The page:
The Rules Do Not Apply: A Memoir

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NEW YORK TIMES BESTSELLER •  “This Year’s Must-Read Memoir” (W magazine) about the choices a young woman makes in her search for adventure, meaning, and love

NAMED ONE OF THE BEST BOOKS OF THE YEAR BY
VogueTimeEsquireEntertainment WeeklyThe GuardianHarper’s BazaarLibrary Journal • NPR 

All her life, Ariel Levy was told that she was too fervent, too forceful, too much. As a young woman, she decided that becoming a writer would perfectly channel her strength and desire. She would be a professional explorer—“the kind of woman who is free to do whatever she chooses.” Levy moved to Manhattan to pursue her dream, and spent years of adventure, traveling all over the world writing stories about unconventional heroines, following their fearless examples in her own life.

But when she experiences unthinkable heartbreak, Levy is forced to surrender her illusion of control. In telling her story, Levy has captured a portrait of our time, of the shifting forces in American culture, of what has changed and what has remained. And of how to begin again.

Praise for The Rules Do Not Apply

“Unflinching and intimate, wrenching and revelatory, Ariel Levy’s powerful memoir about love, loss, and finding one’s way shimmers with truth and heart on every page.”—Cheryl Strayed

“Every deep feeling a human is capable of will be shaken loose by this profound book. Ariel Levy has taken grief and made art out of it.”—David Sedaris

“Beautifully crafted . . . This book is haunting; it is smart and engaging. It was so engrossing that I read it in a day.”The New York Times Book Review

“Levy’s wise and poignant memoir is the voice of a new generation of women, full of grit, pathos, truth, and inspiration. Being in her presence is energizing and ennobling. Reading her deep little book is inspiring.”San Francisco Book Review

“Levy has the rare gift of seeing herself with fierce, unforgiving clarity. And she deploys prose to match, raw and agile. She plumbs the commotion deep within and takes the measure of her have-it-all generation.”The Atlantic

“Cheryl Strayed meets a Nora Ephron movie. You’ll laugh, ugly cry, and finish it before the weekend’s over.”theSkimm
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About the author

Ariel Levy joined The New Yorker as a staff writer in 2008, and received the National Magazine Award for Essays and Criticism in 2014 for her piece “Thanksgiving in Mongolia.” She is the author of the book Female Chauvinist Pigs and was a contributing editor at New York for twelve years.
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Additional Information

Publisher
Random House
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Published on
Mar 14, 2017
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Pages
240
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ISBN
9780812996944
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Features
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Language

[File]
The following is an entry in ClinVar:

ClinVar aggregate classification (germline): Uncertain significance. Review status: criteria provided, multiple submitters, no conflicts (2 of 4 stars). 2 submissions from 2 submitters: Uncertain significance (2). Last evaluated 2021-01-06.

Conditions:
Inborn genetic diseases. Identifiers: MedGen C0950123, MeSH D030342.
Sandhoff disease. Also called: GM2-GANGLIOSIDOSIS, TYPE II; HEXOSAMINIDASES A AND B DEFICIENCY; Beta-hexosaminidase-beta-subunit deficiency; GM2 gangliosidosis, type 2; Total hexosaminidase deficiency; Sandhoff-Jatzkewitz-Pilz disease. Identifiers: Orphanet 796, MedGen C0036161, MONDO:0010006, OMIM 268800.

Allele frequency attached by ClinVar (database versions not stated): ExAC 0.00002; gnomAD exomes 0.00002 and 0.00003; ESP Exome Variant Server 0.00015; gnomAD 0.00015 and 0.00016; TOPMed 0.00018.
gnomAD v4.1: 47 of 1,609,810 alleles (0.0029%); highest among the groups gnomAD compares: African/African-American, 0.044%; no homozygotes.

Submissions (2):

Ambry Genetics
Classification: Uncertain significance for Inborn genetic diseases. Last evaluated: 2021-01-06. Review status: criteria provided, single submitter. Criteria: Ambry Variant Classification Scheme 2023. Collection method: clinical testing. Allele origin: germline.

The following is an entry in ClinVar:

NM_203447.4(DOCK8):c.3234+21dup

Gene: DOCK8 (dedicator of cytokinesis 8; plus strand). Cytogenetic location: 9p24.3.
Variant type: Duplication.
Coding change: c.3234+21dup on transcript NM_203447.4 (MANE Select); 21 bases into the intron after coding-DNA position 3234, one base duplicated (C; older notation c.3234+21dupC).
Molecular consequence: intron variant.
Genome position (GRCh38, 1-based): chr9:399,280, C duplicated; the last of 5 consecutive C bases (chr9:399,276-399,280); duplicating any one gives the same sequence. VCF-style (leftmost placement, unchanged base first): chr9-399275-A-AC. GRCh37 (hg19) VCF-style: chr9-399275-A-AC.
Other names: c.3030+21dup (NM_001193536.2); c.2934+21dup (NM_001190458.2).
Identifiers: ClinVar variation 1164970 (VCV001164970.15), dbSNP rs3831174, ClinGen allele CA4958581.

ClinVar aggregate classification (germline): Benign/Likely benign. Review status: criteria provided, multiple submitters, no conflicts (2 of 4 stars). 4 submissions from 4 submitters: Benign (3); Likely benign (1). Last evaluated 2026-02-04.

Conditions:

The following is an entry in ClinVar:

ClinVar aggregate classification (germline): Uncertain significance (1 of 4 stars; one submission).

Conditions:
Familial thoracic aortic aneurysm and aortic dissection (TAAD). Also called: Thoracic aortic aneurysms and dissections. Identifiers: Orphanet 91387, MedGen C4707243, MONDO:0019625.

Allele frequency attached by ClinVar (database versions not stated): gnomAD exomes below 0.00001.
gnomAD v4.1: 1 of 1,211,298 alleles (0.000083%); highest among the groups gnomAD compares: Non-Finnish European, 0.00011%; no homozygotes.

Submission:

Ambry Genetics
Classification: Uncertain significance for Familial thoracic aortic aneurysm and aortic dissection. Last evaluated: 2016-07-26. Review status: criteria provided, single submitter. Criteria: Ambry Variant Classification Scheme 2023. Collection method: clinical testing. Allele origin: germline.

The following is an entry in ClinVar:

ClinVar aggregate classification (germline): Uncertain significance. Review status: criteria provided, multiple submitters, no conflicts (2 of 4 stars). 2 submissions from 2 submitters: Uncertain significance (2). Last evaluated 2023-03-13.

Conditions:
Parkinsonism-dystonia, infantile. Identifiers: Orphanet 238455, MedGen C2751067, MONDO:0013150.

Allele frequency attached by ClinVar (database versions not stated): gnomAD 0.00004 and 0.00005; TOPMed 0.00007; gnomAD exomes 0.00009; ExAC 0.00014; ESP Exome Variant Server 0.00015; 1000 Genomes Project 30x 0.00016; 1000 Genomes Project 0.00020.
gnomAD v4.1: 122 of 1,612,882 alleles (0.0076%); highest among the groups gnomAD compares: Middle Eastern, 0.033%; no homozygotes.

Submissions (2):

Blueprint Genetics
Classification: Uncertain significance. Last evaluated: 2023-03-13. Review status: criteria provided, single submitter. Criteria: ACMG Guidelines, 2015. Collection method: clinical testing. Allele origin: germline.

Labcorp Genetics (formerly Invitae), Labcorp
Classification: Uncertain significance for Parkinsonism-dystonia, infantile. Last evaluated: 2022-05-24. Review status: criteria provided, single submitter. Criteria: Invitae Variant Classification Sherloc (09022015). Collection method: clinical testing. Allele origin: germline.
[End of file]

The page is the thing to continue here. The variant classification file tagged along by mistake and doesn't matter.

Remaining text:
English
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Genres
Biography & Autobiography / Personal Memoirs
Psychology / Grief & Loss
Social Science / Women's Studies
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Content Protection
This content is DRM protected.
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Eligible for Family Library

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A classic work on gender culture exploring how the women’s movement has evolved to Girls Gone Wild in a new, self-imposed chauvinism. In the tradition of Susan Faludi’s Backlash and Naomi Wolf’s The Beauty Myth, New York Magazine writer Ariel Levy studies the effects of modern feminism on women today.

Meet the Female Chauvinist Pig—the new brand of “empowered woman” who wears the Playboy bunny as a talisman, bares all for Girls Gone Wild, pursues casual sex as if it were a sport, and embraces “raunch culture” wherever she finds it. If male chauvinist pigs of years past thought of women as pieces of meat, Female Chauvinist Pigs of today are doing them one better, making sex objects of other women—and of themselves. They think they’re being brave, they think they’re being funny, but in Female Chauvinist Pigs, Ariel Levy asks if the joke is on them.

In her quest to uncover why this is happening, Levy interviews college women who flash for the cameras on spring break and teens raised on Paris Hilton and breast implants. She examines a culture in which every music video seems to feature a stripper on a pole, the memoirs of porn stars are climbing the bestseller lists, Olympic athletes parade their Brazilian bikini waxes in the pages of Playboy, and thongs are marketed to prepubescent girls. Levy meets the high-powered women who create raunch culture—the new oinking women warriors of the corporate and entertainment worlds who eagerly defend their efforts to be “one of the guys.” And she traces the history of this trend back to conflicts between the women’s movement and the sexual revolution long left unresolved.